28:

Too bad you won't be in NYC Charlie ...

29:

I have often thought about being an author (of actual readable fiction, not of tech books, which I've done and is less fun). For the chance to pour my mind out on paper. For the high-octane whirlwind lifestyle of cons and signings and interviews (stop laughing at the back). For the money (no no really stop you'll hurt yourself). But now I have an actual reason. You get early access to Brookmyre books. And it's an Angel X book. Damn you, Stross.

30:

Stuar @29; and don't forget you'll do it for the joy of the ego crushing rejection letters, until you actually get that ms just right!

Well Mr S. I have no where near as many long hour flights logged as you, so my advice can only be of the 'pat on the back' variety.

Try and enjoy yesself between all that hard work.

31:

I read at the Tattered Cover and the staff there were terrific, right up there with the folks at Elliott Bay here in Seattle, Booksmith in SF and Busboys and Poets in DC. Folks like that make touring a book so much more pleasant...

Good luck. And remember the Purell! It really cuts down on travel colds...

32:

Alex, there's a new Busboys & Poets in Arlington, too.

33:

D'oh! (palm to forehead) @ 26 I said "Charlie, I gather that you're going to Denvention as a fan, not as a guest? You're not mentioned as a guest on their site."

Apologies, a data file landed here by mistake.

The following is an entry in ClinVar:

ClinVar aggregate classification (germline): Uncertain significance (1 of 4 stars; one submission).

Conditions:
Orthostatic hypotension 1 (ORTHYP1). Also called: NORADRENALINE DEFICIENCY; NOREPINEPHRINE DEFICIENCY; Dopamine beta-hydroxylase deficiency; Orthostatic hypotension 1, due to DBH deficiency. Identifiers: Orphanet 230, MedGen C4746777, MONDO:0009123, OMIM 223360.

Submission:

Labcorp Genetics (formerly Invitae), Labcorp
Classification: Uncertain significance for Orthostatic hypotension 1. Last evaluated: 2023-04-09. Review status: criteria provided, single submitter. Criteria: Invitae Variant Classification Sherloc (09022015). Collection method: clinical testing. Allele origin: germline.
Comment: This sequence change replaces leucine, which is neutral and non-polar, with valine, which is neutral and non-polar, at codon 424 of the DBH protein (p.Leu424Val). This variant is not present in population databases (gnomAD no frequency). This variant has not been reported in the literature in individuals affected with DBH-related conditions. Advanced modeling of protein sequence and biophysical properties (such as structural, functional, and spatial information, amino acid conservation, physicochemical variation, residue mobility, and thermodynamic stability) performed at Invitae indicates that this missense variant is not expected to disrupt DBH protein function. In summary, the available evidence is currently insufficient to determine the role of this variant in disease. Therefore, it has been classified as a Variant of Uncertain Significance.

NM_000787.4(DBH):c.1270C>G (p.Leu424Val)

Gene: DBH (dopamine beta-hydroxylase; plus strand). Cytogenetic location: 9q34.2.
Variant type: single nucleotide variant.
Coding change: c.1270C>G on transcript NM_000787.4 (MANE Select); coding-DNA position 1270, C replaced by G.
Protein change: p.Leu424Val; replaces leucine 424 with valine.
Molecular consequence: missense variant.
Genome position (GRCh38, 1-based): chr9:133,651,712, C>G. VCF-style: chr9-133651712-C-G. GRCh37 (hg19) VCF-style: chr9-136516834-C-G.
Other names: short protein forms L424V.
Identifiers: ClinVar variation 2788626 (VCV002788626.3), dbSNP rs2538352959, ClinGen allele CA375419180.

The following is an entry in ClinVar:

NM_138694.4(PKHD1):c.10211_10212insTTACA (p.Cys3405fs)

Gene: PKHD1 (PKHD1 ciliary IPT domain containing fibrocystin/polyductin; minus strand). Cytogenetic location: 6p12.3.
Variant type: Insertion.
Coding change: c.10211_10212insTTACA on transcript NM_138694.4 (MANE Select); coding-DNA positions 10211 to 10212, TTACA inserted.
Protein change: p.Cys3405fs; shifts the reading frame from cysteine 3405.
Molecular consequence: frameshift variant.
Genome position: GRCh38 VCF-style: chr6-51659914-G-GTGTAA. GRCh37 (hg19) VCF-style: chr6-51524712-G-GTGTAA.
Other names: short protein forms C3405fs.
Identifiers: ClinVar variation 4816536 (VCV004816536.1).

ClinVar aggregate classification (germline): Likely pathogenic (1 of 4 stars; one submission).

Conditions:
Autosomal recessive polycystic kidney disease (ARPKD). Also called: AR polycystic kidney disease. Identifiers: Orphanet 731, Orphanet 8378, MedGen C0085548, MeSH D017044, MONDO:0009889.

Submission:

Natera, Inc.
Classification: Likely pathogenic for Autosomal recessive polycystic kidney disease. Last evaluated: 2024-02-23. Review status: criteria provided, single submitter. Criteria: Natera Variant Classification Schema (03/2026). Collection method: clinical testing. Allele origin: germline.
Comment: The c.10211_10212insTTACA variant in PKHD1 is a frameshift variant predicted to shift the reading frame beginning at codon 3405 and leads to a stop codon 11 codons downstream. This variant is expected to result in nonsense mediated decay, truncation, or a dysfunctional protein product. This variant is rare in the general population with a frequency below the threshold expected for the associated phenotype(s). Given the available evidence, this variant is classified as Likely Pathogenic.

If I'd given it a little more thought I would have hit on the fact that you mentioned your publisher's booths at the other cons.

On the other hand, you didn't correct my (possibly) wrong notion.

34:

Throwmearope@24: It is a crying, bleeding, spastic shame that they had to move out of that building. It was gorgeous there, and it was in a way a site of 'influence' where a bookstore could lurk. In the latter days of the old Tattered Cover building, they were renting out the very top story for various business functions/conventions/etc. I guess that didn't offset the rents enough. Very sad.

Alex Steffen@31: You had to bring up others of my favorites. Elliott Bay was awesome when I was living in Seattle, though I spent a lot of time at the used stores on the good old college-shoestring budget. Booksmith in SF is awesome, but so was Cody's in Berkeley. Now gone, unfortunately. the SF Bay Area has a great number of amazing bookstores, however.

And I have a feeling the ARC of new releases is one of the best reasons to be a writer. Or, possibly, join the ranks of the enemy and become a reviewer with nothing published under their belt. Though I also used to get ARC's from a lovely placed named Moby Dickens in my home town, since I was their local 'voracious reader who has purchased one of everything in the entire SF/Fantasy section', and they knew it.

35: